That may not be the best way to preface a book I am hoping to get you to read. But it does imply at least that I am a good writer. Maybe that will be enough. To get you to the next page, I mean. If you end up liking what you find here, allow me to move you, connect with you, maybe you’ll keep going until it’s done. And then think: Maybe I’ll listen to one of his songs. And maybe, chance in a million, you’ll like that, too. I like those odds!
August 25, 2018
I was on my way today to a little overlook on the 5thAvenue Bridge in downtown Olympia to witness what to me seemed utterly implausible: salmon running on their way back to their birthplaces to spawn. Yes, I knew salmon ran this way all over the Northwest. It just never crossed my mind that I could watch such a spectacle right in the middle of town! The 5th Avenue Bridge is short, maybe 80 feet or so, spanning the narrow vesicle of water where the last tiniest finger of Puget Sound’s saltwater ends at the tip of Budd Bay and continental fresh water begins, at Capital Lake, a man-made body of water at the mouth of the Deschutes river. There is a small viewing platform there specifically for people like me to watch the run. I had been there a few days before, waited maybe an hour and a half. I did see thousands of little fish, sticklebacks, I learned from the signage on the fence along the bridge, which also migrate upstream to spawn. But no salmon.
People came along, spottily, waited a few minutes and went, either not having as much time as I did or knowing something I didn’t yet. I kept waiting. After I while I started up a conversation with a young man who seemed to be an experienced witness and found out it was entirely a hit and miss proposition, this salmon viewing. High and low tides were the most likely times for the salmon to be there. But it could be any other time as well. He left after about 10 minutes, on the assumption I guess that this was not going to be one of the times. Around 5 o’clock, maybe 40 minutes into my wait, one of the volunteer stewards, a man named Jim, around my age, showed up for his evening shift. He knew a lot, had worked in a hatchery, studied salmon, their life cycles, etc. I talked with him, casually, for a half hour or so, found out, for example, that the salmon station and swirl around there below the bridge, sometimes for hours, even days, to make the transition from salt to fresh water, a process of acclimation.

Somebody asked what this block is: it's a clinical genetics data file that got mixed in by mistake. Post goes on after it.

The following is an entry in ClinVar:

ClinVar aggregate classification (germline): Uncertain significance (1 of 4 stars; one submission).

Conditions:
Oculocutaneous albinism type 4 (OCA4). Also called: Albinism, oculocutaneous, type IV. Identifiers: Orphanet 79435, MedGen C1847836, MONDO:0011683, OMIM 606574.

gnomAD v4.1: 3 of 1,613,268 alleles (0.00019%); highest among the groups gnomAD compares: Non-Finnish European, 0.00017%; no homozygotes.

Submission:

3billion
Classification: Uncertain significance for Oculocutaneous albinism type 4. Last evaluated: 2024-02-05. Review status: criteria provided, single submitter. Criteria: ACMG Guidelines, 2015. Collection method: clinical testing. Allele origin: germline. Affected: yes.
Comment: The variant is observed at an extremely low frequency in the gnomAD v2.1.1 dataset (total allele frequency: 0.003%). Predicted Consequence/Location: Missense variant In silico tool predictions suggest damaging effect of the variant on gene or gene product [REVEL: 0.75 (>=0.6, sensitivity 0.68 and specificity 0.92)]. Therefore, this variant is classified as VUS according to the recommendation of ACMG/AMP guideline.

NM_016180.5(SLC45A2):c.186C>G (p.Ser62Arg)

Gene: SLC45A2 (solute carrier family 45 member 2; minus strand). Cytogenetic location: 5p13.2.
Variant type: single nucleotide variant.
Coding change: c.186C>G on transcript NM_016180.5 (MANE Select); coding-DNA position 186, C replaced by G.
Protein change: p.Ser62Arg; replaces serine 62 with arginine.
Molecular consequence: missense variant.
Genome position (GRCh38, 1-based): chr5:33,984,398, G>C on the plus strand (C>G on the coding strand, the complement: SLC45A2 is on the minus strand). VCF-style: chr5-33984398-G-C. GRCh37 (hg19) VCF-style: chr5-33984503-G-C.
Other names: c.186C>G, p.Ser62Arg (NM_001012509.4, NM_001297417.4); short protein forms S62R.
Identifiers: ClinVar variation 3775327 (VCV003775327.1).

Around 5:30 I left without having seen any salmon. But at least I knew something and figured I’d just stop by there any time I was downtown, take my chances, until I saw them. Today I did. Many hundreds of what another steward told me were Coho salmon, swirling in and out and around at the base of the bridge, waiting for the right conditions and moment to head up the “ladder” into the lake. It was hard to make them out in the dark water ten feet below me, but it was a stunning sight to see, herds of variegated-dark-green fish, each about 2 feet long, rushing up in waves and then retreating back into the black. I took a bunch of photos with my phone but found out later, looking them over, that the camera lens was not equivalent to eyes. I couldn’t see the mottled backs of any fish in any of them.